On an atomic level, dipoles occur due to non-uniform charge distribution. Consider an atom with a sea of electrons revolving around the central protons in fixed orbits but random order. Now, pause the scenario at any instant of time and select a pair of proton and an electron.

What do you see? A dipole is formed by the pair of equally and oppositely charged species. Similarly, other dipoles, equal to the number of electrons in the atom will be formed and their dipole moments will combine and result in a net dipole moment of the species.

What Is The Difference Between A Permanent And A Temporary Dipole?

Permanent dipoles arise due to the difference in the electronegativity (relative attraction towards electrons) between two atoms inside a molecule.

Let’s consider hydrogen fluoride as an example. The electronegativity of fluorine is greater than hydrogen, and as a result, fluorine pulls all the electrons towards itself and becomes the negative pole. Hydrogen, in turn, has an excess of protons and becomes the positive pole. Such molecules with permanent dipole moments are called polar molecules.

Instantaneous dipoles are temporary dipoles. Inside an atom, electrons revolve around the nucleus in fixed paths, but their motion is random. Sometimes, these electrons become more concentrated in one particular region than in another. This gives rise to an instantaneous or temporary dipole. The mechanism is similar to what was explained in the formation of atomic dipoles.

These dipoles are small in magnitude and are only relevant for a very short period of time. However, they play a major role in many molecular phenomena. The London dispersion forces seen in several non-polar molecules such as oxygen and carbon-dioxide are its best examples.

Also Read: Is Water Polar Or Nonpolar?

What Is A Quadrupole?

As researchers around the world discovered more and more about dipoles, they were faced with one curious ambiguity—is a dipole the limit? Their questions were soon answered with the discovery of a quadrupole.

A quadrupole consists of four different monopoles of opposite signs (two of each) and of equal magnitude arranged in a perfectly symmetric distribution to represent an ideal system. The monopoles can be an electric charge, magnetic poles or even a simple mass. As already mentioned, mass is a polar entity. The opposite of mass or matter is called anti-matter, and you can read more about antimatter in this article.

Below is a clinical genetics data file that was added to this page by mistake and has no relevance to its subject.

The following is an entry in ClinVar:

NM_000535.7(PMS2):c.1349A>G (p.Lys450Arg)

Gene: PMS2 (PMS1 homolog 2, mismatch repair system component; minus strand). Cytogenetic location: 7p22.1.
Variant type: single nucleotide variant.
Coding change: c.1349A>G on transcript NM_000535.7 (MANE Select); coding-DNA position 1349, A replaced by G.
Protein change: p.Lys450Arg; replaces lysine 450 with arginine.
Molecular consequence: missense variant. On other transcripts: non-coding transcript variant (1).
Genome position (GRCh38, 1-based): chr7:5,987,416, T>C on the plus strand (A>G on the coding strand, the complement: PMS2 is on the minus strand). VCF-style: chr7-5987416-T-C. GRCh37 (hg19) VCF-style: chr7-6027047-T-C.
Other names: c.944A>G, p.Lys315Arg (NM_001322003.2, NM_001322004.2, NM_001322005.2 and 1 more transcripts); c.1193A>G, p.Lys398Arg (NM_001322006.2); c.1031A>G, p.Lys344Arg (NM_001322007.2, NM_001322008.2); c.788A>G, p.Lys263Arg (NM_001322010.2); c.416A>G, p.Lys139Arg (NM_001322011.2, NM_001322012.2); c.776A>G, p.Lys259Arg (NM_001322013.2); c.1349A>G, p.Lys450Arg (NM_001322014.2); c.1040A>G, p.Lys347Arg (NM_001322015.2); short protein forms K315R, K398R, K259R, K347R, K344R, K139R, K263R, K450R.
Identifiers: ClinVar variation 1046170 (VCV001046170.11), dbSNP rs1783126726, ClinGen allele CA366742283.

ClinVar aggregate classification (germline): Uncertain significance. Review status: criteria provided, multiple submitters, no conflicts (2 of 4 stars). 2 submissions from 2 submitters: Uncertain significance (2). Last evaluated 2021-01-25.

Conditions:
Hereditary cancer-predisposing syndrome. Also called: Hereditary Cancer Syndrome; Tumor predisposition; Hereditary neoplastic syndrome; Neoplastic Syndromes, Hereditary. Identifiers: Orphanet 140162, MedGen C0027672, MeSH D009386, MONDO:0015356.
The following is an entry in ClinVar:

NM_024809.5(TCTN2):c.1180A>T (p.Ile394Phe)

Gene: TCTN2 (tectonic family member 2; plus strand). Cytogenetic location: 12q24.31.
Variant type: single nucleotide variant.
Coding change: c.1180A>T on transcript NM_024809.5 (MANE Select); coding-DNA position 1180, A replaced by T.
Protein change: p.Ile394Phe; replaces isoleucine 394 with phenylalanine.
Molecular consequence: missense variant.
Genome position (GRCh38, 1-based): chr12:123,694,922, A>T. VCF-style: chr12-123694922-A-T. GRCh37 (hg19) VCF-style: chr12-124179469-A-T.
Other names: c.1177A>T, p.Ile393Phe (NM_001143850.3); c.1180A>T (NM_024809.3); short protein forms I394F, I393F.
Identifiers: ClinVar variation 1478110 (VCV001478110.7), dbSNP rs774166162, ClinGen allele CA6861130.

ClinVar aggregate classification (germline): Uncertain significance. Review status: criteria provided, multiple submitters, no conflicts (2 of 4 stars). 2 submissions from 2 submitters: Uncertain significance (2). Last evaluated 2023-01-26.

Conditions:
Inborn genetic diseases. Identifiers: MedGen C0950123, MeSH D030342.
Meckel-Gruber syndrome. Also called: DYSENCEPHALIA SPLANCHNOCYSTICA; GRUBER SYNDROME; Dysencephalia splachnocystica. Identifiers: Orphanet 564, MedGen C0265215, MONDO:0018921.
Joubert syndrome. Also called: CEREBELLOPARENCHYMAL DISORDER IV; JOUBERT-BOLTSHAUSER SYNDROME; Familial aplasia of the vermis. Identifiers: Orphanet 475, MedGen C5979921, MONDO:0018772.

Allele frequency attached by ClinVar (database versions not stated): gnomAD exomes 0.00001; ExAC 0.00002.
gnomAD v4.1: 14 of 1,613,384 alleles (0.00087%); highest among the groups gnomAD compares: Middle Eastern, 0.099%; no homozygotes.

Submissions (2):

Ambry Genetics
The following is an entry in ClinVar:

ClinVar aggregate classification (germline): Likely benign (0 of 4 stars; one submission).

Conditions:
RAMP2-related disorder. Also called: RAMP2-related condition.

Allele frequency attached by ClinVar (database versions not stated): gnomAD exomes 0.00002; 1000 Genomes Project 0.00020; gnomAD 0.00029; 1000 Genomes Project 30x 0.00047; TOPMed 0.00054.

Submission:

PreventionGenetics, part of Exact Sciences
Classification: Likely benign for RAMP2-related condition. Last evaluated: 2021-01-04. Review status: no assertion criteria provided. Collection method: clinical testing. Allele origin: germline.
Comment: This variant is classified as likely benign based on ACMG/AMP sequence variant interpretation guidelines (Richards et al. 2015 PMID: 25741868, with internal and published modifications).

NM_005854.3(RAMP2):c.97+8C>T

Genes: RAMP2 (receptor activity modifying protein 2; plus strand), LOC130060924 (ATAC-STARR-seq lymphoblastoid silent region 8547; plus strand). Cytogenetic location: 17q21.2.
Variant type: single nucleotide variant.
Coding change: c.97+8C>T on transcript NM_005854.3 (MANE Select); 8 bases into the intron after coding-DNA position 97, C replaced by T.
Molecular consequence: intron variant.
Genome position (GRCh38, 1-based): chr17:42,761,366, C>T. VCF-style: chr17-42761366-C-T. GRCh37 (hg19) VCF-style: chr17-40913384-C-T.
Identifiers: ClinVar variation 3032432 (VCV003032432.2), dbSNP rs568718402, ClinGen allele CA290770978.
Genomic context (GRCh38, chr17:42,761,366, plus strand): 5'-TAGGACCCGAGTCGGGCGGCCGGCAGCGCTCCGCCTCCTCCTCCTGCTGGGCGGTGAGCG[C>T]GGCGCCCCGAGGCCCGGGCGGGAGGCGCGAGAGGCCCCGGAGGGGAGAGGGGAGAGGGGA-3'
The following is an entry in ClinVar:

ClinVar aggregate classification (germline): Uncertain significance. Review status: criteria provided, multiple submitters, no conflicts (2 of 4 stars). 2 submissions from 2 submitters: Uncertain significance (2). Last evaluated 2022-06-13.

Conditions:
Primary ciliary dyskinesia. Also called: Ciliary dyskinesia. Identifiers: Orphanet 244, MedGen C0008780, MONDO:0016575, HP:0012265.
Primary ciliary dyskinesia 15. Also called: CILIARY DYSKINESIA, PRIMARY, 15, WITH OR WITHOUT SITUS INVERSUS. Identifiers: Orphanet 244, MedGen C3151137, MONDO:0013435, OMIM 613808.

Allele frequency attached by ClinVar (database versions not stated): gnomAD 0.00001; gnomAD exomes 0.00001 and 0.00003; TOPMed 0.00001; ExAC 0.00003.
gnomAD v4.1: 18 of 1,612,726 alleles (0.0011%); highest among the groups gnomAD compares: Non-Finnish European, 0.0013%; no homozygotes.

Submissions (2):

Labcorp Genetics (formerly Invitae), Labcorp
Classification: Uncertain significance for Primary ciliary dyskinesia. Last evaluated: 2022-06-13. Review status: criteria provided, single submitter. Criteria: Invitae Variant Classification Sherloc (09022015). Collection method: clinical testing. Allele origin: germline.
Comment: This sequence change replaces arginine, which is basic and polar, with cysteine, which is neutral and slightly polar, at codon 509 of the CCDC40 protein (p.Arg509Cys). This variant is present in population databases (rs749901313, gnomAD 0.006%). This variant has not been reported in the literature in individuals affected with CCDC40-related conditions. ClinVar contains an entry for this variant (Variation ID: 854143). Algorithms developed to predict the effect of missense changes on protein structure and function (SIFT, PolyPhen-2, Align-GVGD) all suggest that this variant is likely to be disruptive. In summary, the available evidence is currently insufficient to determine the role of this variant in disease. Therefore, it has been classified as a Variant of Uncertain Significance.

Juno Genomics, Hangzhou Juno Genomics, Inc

A simple electric quadrupole
A simple electric quadrupole (Photo Credit : Pasquale.Carelli/Wikimedia Commons)

To understand quadrupoles better, let’s look at an example.

Consider two positive electric charges and two negative ones. Arrange these charges on the corners of a square in an alternating fashion. The end result would look something like what is shown above in the figure. The total net charge of this system would be zero, as would its dipole moment since the two opposite dipoles cancel each other out.

However, the quadrupole moment of this system can never be reduced to zero, regardless of the orientation of the particles. The exact reason for this phenomenon is still being researched around the world!


From what we learned about dipoles so far, one thing is pretty clear, they are very simple in principle and equally complex in working. A lot of phenomena that happens around us can be attributed to the dipolar nature of atoms and molecules. These include simple things like the fluidity of water as well as complex stuff like the relaxation of biological tissues and other things that are out of the scope of this article.

In conclusion, though their function might not be noticeable in daily life, dipoles are very important for us.

References (click to expand)
  1. Hajdukovic, D. S. (2014, April). Virtual gravitational dipoles: The key for the understanding of the Universe?. Physics of the Dark Universe. Elsevier BV.
  2. 3.8: Quadrupole Moment - Physics LibreTexts. LibreTexts
  3. Dipole-Dipole Forces. Purdue University
About the Author

Rajat is an undergraduate student of BTech at BITS Pilani (India). He likes all kinds of sports and has represented his college for Athletics several times. He also loves to sing and play the guitar. He enjoys watching movies and likes to read about financial management and the stock market.